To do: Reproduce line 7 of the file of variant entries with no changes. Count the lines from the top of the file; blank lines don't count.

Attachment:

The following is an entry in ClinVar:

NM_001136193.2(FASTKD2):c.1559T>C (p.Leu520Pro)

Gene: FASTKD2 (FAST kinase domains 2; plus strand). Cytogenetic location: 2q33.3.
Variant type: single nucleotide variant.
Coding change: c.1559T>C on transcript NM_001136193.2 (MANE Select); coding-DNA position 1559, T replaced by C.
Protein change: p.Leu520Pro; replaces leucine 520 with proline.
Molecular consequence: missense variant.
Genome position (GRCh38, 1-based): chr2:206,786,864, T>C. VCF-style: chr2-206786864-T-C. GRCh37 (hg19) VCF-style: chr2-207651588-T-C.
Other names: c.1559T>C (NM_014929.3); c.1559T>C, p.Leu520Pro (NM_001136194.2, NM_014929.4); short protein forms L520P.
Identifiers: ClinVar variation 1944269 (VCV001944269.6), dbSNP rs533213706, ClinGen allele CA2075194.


Molecular consequence: missense variant.